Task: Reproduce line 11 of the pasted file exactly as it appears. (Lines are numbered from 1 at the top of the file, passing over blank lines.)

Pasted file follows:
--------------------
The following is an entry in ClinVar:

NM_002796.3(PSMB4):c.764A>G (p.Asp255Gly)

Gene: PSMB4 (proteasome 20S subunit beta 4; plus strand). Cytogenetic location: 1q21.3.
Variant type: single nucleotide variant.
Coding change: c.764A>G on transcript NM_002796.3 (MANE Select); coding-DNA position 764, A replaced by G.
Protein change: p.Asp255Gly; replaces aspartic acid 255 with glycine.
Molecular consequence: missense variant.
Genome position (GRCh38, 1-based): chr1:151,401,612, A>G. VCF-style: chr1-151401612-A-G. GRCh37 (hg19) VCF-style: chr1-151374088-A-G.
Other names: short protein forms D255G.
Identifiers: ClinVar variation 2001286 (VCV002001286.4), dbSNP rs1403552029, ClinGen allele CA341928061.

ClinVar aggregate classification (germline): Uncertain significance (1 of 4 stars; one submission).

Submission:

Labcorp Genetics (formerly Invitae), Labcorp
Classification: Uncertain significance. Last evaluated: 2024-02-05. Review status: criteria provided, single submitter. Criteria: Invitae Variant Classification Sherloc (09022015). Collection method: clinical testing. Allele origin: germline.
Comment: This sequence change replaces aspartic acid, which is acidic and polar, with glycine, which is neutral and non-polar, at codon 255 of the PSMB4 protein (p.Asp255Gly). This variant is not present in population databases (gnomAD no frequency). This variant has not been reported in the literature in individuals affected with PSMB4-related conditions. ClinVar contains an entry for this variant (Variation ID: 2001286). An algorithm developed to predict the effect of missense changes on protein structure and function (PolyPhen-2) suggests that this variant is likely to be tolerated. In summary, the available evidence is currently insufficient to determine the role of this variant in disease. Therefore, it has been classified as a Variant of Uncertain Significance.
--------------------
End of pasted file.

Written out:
ClinVar aggregate classification (germline): Uncertain significance (1 of 4 stars; one submission).